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Re: [gnugo-devel] Parallelizing GNU Go

From: Paul Pogonyshev
Subject: Re: [gnugo-devel] Parallelizing GNU Go
Date: Fri, 4 Apr 2003 01:48:38 +0300
User-agent: KMail/1.4.3

Dave Denholm wrote:
> Paul Pogonyshev <address@hidden> writes:
> > just a question: do we really need it to be paralleled?
> >
> > personally i won't say so, because:
> >
> > - gnu go is a user-targeted program that is not supposed to be run
> >   on supercomputers. it must be able to run on all but really outdated
> >   machines in fact. so, paralleling it is a bit off goal.
> This has come up before. I asked (when I still had time to help out in
> development) where we were headed...
>  - do we want a program for users to play interactively on their own pc
>  - do we want, say, a robot on nngs, such that it can use a small number
> of computers in parallel to be a bit stronger.
>  - do we want to make the worlds strongest go playing program, using
> as many cpus, with as much memory as possible.
> As you say, the design tradeoffs are possibly not compatible.

at least for the main project (gnu go that is, i'm not aware of any forks
yet) my opinion is that we should stick to portable, reasonably fast (must
run on medium-class machines) and of course as strong as possible user-
oriented program. this is of course only my point of view but it seems
to me that the whole gnu project is about common solutions, i.e. i doubt
it will ever include nuclear-explosion-evaluation-program-that-runs-on-

> > - gnu go is very time consuming, meaning that speed is our second
> >   priority after engine strength. making it threaded would certainly
> >   slow it down on all machines but that little fraction enjoying
> >   multiple cpus.
> Depending on what happens with hyper-threading...
> Also depends on whether gnugo is cpmpute bound or memory bound.

i believe it's mostly memory-bound, but who knows :) hyper-threading might
become a good reason for going threaded but it is not at the moment certainly.

> > - it will just make coding more difficult (e.g. i assume we'll have to
> >   clone board[] and many other static arrays and variables for every
> >   thread).
> Would possibly be a good thing anyway to get rid of all globals, and
> have state attached to an environment pointer.

encapsulating is a great concept, but i'd rather not use it with the engine.
i don't see any reasons to have several engine states at the same time.
besides, omitting that pointer saves us characters in source files,
considerable amount of time (assuming we would have to pass it everywhere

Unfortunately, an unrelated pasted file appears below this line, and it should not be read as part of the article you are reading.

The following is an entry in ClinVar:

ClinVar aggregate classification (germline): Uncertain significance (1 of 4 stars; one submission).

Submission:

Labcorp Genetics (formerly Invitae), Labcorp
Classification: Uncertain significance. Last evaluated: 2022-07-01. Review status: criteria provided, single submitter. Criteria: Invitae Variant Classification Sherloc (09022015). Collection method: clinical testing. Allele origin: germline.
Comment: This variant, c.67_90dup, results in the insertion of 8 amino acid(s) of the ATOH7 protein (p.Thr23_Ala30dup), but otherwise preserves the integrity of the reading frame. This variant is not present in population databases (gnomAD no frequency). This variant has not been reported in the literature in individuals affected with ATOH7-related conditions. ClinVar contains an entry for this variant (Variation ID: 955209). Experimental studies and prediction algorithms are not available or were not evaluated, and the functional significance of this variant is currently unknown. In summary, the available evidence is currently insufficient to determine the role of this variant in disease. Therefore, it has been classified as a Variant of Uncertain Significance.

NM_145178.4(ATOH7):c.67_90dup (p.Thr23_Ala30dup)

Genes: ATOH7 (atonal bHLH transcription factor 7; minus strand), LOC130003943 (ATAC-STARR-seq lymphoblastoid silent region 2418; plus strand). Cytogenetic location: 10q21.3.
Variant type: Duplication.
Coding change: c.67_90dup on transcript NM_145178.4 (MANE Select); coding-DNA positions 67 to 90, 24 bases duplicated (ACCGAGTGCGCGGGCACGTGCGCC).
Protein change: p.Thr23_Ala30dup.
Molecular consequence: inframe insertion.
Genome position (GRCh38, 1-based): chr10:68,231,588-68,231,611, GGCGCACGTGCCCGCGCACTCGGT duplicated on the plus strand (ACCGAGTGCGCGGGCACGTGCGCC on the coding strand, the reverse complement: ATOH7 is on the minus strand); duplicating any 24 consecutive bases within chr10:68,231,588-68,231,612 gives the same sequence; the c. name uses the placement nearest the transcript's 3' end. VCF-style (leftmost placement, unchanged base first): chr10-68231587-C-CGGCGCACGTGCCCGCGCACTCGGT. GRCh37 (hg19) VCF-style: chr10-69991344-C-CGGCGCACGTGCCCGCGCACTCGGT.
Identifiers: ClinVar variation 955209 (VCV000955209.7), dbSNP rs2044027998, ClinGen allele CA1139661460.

around via stack) and, finally, makes the code more readable (to me at
least ;).

> > so, if you ask me, i'm against this. forking gnugo is another deal since
> > it doesn't touch the engine much (if at all). it's not very portable, but
> > i don't think you'll find many users out there who are eager to have
> > paralleled gnu go at all.
> Well... for what it's worth, one of my own motivations when I started
> helping on this project was to get a free engine out there. I didn't care
> if gnugo ended up particularly strong, but it was a free base onto which
> other people could build new engines. That's presumably what happened with
> gnu chess. I hope that eventually, there will be a strong, free, go playing
> program.
> So from that view, it is a good thing to take the gnugo sources and
> parallelise it for a 64-cpu machine. No reason to fold the changes
> back into the main code base. The whole point of the GPL is that
> anyone can take the sources of gnugo and build a rival. With, I hope,
> everyone's blessing.
> Some things might be learned that can be fed back in. It might be a
> disaster. It's something interesting to try...
> Eg xemacs was spun off from emacs when RMS refused to go in a direction
> others wanted to go.
> Eg egcs spun off from gcc when the gcc maintainers seemed to slow down.
> Then egcs "won" and became the supported gnu c compiler. (If I remember
> my history corretly)

i must note that it was gnu go that made me aware of free software at all
(yes, i had heard about linux and sourceforge, but never paid attention
and didn't even know about the gnu project and RMS). if only to participate
in development more productively (a strong word, not that i'm really that
productive ;) i switched from windows to gnu/linux. but since then i has
become a real worshiper of free software and i admire unix-like system

so i wholly agree that we are not in position (and we shouldn't be) to
prevent anyone from altering and modifying gnu go code or even start a
forked project. it could even make the things more interesting. i just
wanted to say that i'd rather not see threads in _this_ project, not
that i was against changing the sources that way or creating a separate
threaded project.


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